Thursday, September 28, 2006

It Makes Great Copy

by Meryl Neiman

Wednesday night I went to hear Nora Ephron speak. Nora is a journalist, novelist, screenplay writer and director (it's annoying that someone's so talented -- but that's another post). She told great stories, including the inside scoop on how the famous orgasm scene in When Harry Met Sally came about, but she focused her talk on the ephiphanies that have shaped her life as a writer.

Her first lesson was an early one, taught by a rather unsympathetic mother. When she or one of her sisters complained about a horrific life experience, her mom's response would be: "makes great copy." Everything was fodder for the pen.

Although I wouldn't recommend this parenting style, I do think the lesson is an uplifting one for writers. We are uniquely positioned to make lemonade out of every lemon thrown our way. We can take any life event and use it in our work. If the plot doesn't serve our purposes, we can also look to the emotion the event inspired.

No other profession can make this claim.

I have to say I felt empowered by this revelation. Life does make great copy. I just found out tonight that a parent at my school has a rare form of eye cancer and will be off to Philadelphia for several weeks for treatment unavailable in Pittsburgh. I don't know details about the cancer, but it's possible that it is an ocular melanoma. This woman's parent died of a melanoma. For that reason, she and her children wear silly looking hats and long sleeves and are never without protection from the sun. If she now faces a rare form of skin cancer, what could be more tragic. But the irony does make great copy.

Aren't we blessed as writers that we can fashion art out of pain?

10 comments:

Nancy said...

Oh, for pete's sake, I wanted to go to the Nora Ephron thing.--I need a personal assistant!

You're so right about taking inspiration from real life, Meryl. I find that I do it a lot writing mysteries. (Family & friends even phone to say, "I think you can use this....") But I hardly ever took even a small detail from life to use in any of the romance novels I wrote. Difference between fantasy and not, I guess.

Good post!

Tory Butterworth said...

>No other profession can make this claim.

I beg to differ: psychotherapists use the angst of life to learn about the experience from the inside or develop new methods for treatment. Researchers use it to get grants funded as well as write books and papers on the topic.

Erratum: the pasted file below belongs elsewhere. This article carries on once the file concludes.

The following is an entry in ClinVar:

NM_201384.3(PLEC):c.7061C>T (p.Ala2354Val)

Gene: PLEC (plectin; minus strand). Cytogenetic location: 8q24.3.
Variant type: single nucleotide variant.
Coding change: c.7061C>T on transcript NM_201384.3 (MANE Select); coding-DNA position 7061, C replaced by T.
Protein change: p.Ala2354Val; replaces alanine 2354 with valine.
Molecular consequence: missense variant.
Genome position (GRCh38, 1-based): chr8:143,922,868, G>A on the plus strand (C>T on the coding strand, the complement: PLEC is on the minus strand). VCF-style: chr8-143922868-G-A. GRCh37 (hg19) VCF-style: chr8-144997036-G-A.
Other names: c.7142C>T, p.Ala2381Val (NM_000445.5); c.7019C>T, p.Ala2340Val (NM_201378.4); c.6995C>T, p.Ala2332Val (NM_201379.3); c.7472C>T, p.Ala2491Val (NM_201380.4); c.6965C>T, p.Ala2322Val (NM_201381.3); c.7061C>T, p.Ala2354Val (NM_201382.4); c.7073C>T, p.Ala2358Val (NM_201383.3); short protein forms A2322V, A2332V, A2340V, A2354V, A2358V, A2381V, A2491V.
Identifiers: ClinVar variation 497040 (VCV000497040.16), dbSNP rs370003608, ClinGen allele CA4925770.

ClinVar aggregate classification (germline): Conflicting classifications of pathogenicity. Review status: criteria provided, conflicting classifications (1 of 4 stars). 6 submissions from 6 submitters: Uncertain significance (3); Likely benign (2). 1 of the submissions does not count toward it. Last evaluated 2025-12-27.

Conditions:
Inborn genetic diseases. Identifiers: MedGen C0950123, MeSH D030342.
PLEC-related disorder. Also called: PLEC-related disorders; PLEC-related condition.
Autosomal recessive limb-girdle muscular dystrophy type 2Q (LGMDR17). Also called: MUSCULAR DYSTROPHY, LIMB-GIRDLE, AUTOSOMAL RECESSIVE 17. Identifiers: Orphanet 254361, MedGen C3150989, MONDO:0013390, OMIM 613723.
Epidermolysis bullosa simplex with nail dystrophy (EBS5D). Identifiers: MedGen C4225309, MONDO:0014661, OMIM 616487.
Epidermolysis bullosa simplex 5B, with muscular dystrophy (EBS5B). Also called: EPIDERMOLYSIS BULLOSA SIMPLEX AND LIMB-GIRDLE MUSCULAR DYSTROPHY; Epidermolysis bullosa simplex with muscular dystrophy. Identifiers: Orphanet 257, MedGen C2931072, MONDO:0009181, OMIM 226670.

I DO want to hear about the orgasm scene!

Tory Butterworth said...

>No other profession can make this claim.

I beg to differ: psychotherapists use the angst of life to learn about the experience from the inside or develop new methods for treatment. Researchers use it to get grants funded as well as write books and papers on the topic.

I DO want to hear about the orgasm scene!

Tory Butterworth said...

Sorry! I double-clicked at the wrong time and entered my comment twice.

Joyce said...

Meryl,
You are so right. And it is a gift to be able to take the emotions of what you felt in real life and transfer them to the page. That is where writers differ from "normal" people. Where others try to push the pain away, writers absorb the feelings, hopefully to use them in the future.

Meryl Neiman said...

Ah, the orgasm scene. Well it began as a reaction to a conversation between Nora Ephron and Rob Reiner, the director. He was challenging Nora to tell him something about women that he didn't know. Her response -- women fake orgasms. His answer -- not with him they don't. He summoned the interns into the room. They stood there nervous. He asked them if women faked orgasm. They nodded.

As originally crafted the fake orgasm scene was just that, a fake orgasm. But during the read through, Meg Ryan suggested the scene be moved to a restaurant. Even better, she said, her character should "have" an orgasm. Billy Crystal chimed in that an elderly woman eating at another table should order "whatever she's having." Rob Reiner said he knew just the woman to play the role -- his mother! Voila. Movie history.

Which led to another of Nora's epiphanies. Don't cut yourself off from embracing the input of others. Creative endeavors can be enhanced by collaborative efforts.

Judith said...

I also think actors, actresses and all performing artists use their angst from real life as their "muse." Think about Salvadore Dali and Picasso. How would anyone know what happy is unless you had experienced sad?

As to your friend with the eye cancer (maybe). I have a girlfriend who had the same thing. Melanoma behind the eye. She's gone through a lot of surgery and has a fake eye, but she's alive and fine. It's a sad story that has turned into a happy (of sorts) one. Hmmmm .... it would make a good detail in my book.

Kristine said...

Great post, Meryl!

One of the wonderful things about writing is that we can not only work through our own emotions on the page but also help our readers do the same. That powerful connection between writers and readers is what the magic of books is all about.

Cathy said...

Through the pain and suffering I always said, "It gives you something to write about." I wonder how many pieces are more genuine because their author experienced the pain.

Great orgasm story.

Debra Lee said...

Great post, Meryl! Loved your explanation of the orgasm scene.

If it weren't for all the angst in my life, I'd never be able to write mysteries.